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Home / Sex and Relationship / Judging your child's happiness based on your feelings?

Judging your child's happiness based on your feelings?

The study which finds that parents judge their children's happiness based on their own feelings attributed the discrepancies to an 'egocentric bias'. Parents rely too heavily on their own feelings in assessing the happiness of the family unit as a whole.

sex-and-relationships Updated: Aug 03, 2015 19:44 IST
The-study-says-that-parents-of-10-and-11-year-olds-consistently-overestimate-their-child-s-happiness-while-those-with-15-and-16-year-olds-are-inclined-to-underestimate-Shutterstock-Photo( )

If you thought your child was happy, think again. Did you make the estimation based on your feelings or your child's?

A study has found that parents misjudged their children's happiness levels as they made the estimation based on their personal feelings and not of their children.

Parents of 10 and 11-year-olds consistently overestimated their child's happiness, while those with 15 and 16-year-olds were inclined to underestimate, the findings showed.

The study attributed the discrepancies to an 'egocentric bias' through which parents rely too heavily on their own feelings in assessing the happiness of the family unit as a whole.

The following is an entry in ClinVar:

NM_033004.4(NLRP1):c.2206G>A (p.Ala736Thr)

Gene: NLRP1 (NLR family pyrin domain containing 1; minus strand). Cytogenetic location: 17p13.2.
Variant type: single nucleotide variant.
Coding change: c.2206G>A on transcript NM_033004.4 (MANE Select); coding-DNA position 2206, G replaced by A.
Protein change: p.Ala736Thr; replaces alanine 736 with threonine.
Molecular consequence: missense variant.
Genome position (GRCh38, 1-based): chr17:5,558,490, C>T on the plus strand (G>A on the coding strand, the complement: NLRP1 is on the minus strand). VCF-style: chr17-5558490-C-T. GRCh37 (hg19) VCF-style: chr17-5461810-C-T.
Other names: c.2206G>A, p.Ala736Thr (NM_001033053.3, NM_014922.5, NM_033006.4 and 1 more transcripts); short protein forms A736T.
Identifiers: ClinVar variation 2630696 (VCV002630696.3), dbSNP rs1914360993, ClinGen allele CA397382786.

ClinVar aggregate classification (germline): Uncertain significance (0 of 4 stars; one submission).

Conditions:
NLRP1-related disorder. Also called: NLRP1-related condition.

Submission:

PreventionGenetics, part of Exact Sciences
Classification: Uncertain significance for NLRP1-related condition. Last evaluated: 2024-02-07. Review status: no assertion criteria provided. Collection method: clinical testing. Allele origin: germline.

"Being unable to read children's happiness appropriately may increase misunderstanding between parents and children or adolescents, which has been shown to have negative consequences for parent-child relationships," said one of the researchers Belen Lopez-Perez from the Plymouth University in Britain.

"Furthermore, parents might not be able to provide the appropriate emotional support or attend to their children's needs accurately," Lopez-Perez said.

For the study, which was published in the journal of Experimental Child Psychology, the researchers questioned a total of 357 children and adolescents from two different schools in Spain, along with their parents.

Their happiness was assessed using a range of self-reporting measures and ratings.

The results showed that parents were inclined to score a child or adolescents' happiness closely in line with their own emotional feelings, whereas in fact there were notable differences in the child's own reports.

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